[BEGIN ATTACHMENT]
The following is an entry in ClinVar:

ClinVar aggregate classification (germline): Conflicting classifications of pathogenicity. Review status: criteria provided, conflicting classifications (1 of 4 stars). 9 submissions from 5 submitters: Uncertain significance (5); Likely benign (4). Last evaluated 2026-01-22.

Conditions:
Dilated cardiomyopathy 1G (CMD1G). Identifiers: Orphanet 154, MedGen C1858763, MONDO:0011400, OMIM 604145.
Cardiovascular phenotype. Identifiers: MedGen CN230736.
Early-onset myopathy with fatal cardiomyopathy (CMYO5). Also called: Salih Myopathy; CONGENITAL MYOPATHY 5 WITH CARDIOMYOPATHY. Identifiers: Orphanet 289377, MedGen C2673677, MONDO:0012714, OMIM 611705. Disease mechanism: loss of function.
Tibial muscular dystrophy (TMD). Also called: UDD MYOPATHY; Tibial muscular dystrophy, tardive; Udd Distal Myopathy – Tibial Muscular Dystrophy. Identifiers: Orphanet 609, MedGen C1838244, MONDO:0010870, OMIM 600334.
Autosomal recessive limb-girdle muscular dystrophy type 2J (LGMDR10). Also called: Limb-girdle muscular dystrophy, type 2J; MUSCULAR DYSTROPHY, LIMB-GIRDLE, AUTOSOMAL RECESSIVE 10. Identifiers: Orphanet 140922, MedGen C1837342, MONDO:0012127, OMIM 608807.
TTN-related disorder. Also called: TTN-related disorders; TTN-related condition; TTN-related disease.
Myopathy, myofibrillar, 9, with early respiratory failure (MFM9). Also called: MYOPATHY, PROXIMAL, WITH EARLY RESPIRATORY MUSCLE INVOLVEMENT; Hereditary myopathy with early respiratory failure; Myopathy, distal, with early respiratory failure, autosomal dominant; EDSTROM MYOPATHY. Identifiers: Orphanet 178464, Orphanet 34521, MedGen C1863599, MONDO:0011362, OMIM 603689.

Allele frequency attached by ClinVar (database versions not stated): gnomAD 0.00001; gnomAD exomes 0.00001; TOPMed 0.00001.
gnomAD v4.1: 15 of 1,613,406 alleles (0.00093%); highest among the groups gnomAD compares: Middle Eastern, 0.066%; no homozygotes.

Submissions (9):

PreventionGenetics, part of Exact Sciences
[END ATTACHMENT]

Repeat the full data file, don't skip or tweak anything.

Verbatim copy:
The following is an entry in ClinVar:

ClinVar aggregate classification (germline): Conflicting classifications of pathogenicity. Review status: criteria provided, conflicting classifications (1 of 4 stars). 9 submissions from 5 submitters: Uncertain significance (5); Likely benign (4). Last evaluated 2026-01-22.

Conditions:
Dilated cardiomyopathy 1G (CMD1G). Identifiers: Orphanet 154, MedGen C1858763, MONDO:0011400, OMIM 604145.
Cardiovascular phenotype. Identifiers: MedGen CN230736.
Early-onset myopathy with fatal cardiomyopathy (CMYO5). Also called: Salih Myopathy; CONGENITAL MYOPATHY 5 WITH CARDIOMYOPATHY. Identifiers: Orphanet 289377, MedGen C2673677, MONDO:0012714, OMIM 611705. Disease mechanism: loss of function.
Tibial muscular dystrophy (TMD). Also called: UDD MYOPATHY; Tibial muscular dystrophy, tardive; Udd Distal Myopathy – Tibial Muscular Dystrophy. Identifiers: Orphanet 609, MedGen C1838244, MONDO:0010870, OMIM 600334.
Autosomal recessive limb-girdle muscular dystrophy type 2J (LGMDR10). Also called: Limb-girdle muscular dystrophy, type 2J; MUSCULAR DYSTROPHY, LIMB-GIRDLE, AUTOSOMAL RECESSIVE 10. Identifiers: Orphanet 140922, MedGen C1837342, MONDO:0012127, OMIM 608807.
TTN-related disorder. Also called: TTN-related disorders; TTN-related condition; TTN-related disease.
Myopathy, myofibrillar, 9, with early respiratory failure (MFM9). Also called: MYOPATHY, PROXIMAL, WITH EARLY RESPIRATORY MUSCLE INVOLVEMENT; Hereditary myopathy with early respiratory failure; Myopathy, distal, with early respiratory failure, autosomal dominant; EDSTROM MYOPATHY. Identifiers: Orphanet 178464, Orphanet 34521, MedGen C1863599, MONDO:0011362, OMIM 603689.

Allele frequency attached by ClinVar (database versions not stated): gnomAD 0.00001; gnomAD exomes 0.00001; TOPMed 0.00001.
gnomAD v4.1: 15 of 1,613,406 alleles (0.00093%); highest among the groups gnomAD compares: Middle Eastern, 0.066%; no homozygotes.

Submissions (9):

PreventionGenetics, part of Exact Sciences